Music OCR

by Zale and Vaasu

We have created a program that takes an image of sheet music, and prints out the notes to play.


1) The key signature is C

Converting between key signatures is really easy so we could put key signature as a user input. It's just reading the signature from an image that is tricky.

2) Treble Clef.

Like key signature converting between clefs is very easy so that could be a user input too.

3) No Accidentals

Accidentals are beyond the scope of our computer vision algorithm.

4) All notes are within 1 ledger of the staff

This means that the notes range are from A to C. We could increase this range of notes, but it did not seem necessary for our demonstration so we just stuck with these notes.

5) Every note has the same rhythm.

Determing different rhythms is pretty tricky as the program would have to be able to decipher many different characters which can both look very similar and look very different from each


Step 1) Find lines using hough transform

Using hough transform, we can determine where the lines on a piece of sheet music are. There are many different parameters we can use to alter when using the hough transorm, so how program requires that the user alter these parameters of blurring value, determining weak and strong edges, minimum count to label a line, etc so that they can find good lines for the image.

Step 2) Filter lines by length and angle to determine staff lines

We know that the staff lines will be the longest line on a page of sheet music. Therefore we discard all lines that have a length that is much smaller than the length of the longest line. Likewise we compare the slope of this long line to the slope of all the other lines and discard all lines that have a line of a significantly different slope. We also rotate the image so that the staff lines are horizontal.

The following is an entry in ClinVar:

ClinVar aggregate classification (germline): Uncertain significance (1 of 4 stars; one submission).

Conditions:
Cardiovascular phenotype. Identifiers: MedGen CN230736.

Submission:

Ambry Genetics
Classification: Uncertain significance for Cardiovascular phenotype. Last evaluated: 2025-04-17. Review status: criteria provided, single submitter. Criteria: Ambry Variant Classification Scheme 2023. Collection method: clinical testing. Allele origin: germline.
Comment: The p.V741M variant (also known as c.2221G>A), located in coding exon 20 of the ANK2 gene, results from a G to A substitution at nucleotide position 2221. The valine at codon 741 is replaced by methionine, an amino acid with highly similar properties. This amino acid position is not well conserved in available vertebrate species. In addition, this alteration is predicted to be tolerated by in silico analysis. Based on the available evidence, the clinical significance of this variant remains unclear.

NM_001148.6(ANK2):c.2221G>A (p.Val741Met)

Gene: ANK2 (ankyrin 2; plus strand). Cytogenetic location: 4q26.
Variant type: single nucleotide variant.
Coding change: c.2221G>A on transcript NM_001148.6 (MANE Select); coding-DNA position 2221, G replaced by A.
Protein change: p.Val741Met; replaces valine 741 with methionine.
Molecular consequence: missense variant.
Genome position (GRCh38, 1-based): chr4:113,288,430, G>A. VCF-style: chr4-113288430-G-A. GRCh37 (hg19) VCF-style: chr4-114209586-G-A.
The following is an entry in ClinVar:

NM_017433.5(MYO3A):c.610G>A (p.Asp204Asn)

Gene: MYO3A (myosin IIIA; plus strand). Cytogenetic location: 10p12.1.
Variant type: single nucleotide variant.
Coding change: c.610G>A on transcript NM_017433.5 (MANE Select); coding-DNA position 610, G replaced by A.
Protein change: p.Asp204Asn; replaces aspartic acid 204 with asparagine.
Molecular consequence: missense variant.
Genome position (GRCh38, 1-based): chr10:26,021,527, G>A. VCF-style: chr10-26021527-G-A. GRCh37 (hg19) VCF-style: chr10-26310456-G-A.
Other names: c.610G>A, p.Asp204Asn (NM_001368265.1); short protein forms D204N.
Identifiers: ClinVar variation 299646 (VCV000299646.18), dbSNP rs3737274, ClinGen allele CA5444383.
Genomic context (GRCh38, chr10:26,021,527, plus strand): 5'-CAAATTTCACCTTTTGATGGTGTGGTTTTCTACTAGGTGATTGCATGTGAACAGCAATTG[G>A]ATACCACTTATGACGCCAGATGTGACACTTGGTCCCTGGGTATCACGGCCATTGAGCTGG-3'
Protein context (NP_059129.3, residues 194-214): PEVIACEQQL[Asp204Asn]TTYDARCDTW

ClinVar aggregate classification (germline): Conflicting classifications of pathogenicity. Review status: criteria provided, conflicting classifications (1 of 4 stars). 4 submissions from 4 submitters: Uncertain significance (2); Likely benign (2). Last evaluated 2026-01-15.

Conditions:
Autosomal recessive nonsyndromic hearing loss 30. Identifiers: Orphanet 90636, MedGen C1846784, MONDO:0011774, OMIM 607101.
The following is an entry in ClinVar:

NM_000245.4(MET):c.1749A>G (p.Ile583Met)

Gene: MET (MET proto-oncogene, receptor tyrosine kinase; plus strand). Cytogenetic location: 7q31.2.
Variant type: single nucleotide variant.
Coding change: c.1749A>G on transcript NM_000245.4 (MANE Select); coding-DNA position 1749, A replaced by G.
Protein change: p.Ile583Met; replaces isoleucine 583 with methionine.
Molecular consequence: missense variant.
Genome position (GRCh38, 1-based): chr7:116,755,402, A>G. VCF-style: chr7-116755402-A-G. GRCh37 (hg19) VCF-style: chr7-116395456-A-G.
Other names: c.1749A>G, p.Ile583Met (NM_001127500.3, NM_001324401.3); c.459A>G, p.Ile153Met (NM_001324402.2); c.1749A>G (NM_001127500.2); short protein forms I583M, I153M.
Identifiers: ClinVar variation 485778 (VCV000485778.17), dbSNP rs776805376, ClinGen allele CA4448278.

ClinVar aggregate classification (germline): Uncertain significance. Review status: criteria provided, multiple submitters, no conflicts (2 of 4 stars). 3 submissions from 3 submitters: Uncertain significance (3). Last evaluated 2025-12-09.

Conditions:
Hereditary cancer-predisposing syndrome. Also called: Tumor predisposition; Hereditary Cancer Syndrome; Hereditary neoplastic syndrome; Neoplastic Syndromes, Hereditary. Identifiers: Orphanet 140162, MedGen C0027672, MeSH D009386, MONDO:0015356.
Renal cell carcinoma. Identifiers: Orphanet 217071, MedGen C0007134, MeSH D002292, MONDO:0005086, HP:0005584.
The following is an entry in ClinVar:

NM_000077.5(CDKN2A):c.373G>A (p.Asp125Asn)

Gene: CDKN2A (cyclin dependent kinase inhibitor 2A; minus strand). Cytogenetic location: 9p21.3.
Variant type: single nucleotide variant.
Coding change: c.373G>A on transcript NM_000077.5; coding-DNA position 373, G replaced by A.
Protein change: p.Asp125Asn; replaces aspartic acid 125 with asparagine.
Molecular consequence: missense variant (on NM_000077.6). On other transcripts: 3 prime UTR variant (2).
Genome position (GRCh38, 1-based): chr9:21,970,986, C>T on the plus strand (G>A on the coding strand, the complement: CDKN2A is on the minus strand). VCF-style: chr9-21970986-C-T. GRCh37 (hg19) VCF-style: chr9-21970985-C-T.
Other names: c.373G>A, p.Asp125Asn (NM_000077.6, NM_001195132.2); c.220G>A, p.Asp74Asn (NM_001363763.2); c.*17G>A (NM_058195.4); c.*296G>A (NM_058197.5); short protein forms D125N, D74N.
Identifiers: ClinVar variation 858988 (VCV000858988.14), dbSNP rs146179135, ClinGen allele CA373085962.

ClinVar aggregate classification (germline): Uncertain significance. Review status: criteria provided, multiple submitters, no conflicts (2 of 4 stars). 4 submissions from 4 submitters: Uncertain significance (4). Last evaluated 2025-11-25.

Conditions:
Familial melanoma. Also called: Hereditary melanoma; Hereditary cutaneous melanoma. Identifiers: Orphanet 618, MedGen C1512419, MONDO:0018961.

Step 3) Find a set of 5 lines that comprise a staff by looking at the gap between the lines

We are looking for five lines that have gaps that are all the same within a certain range of variance to each other. We search through our list of lines and if the difference between y positions of the lines of the adjacent parallel lines is the same as the gap of the previous two lines we look at the third gap, and if that is also the same we look at the fourth gap. If all these gaps are the same we mark a staff.

However if the second gap is not the same as the first, or third not the same as the second, or fourth not the same as the third, we start looking again for a new staff with the most recent gap being the first gap.

Step 4) Scan each staff using a window to find notes and their corresponding position in the staff

We create a scan window that travels left to right horizontally along each staff (remember we will have rotated the image so that the staffs are horizontal if there were not originally). The width and height of the window is gap, and we search downward along the columns of the pixels in staff and calculate the average darkness of the window. If the average darkness is below the average threshold (a user input), we declare that there is a note there. If there is a note we add gap to the next x position we scan and scan along the staff from that position. This is necessary so that we don't count the same note twice, but ensures that we don't jump too far and skip a note.

Also note that we determined the notes above and below the staff by using the gap and simply adding/subtracting above/below the staff.

Step 5) Label the notes and print out their pitch.

When we find notes we label them with a number from -2 to 10 and print out the corresponding notes assuming c major and treble clef and no accidentals. This is why it would be simple to map these numbers to other key signatures or clefs if we knew what those were.

User Interface:

Since this uses hough transform, users enter these parameters into the command line,

./hough sigma lo hi nBlur mincnt avgthresh in.png out.png

avgthresh is specific to our program, and determines the average darkness of the scan window at which we will consider something a note.

length startx starty endx endy slope staff# staffline

References: Professor Scharstein and "Computer Vision" by Shapiro and Stockman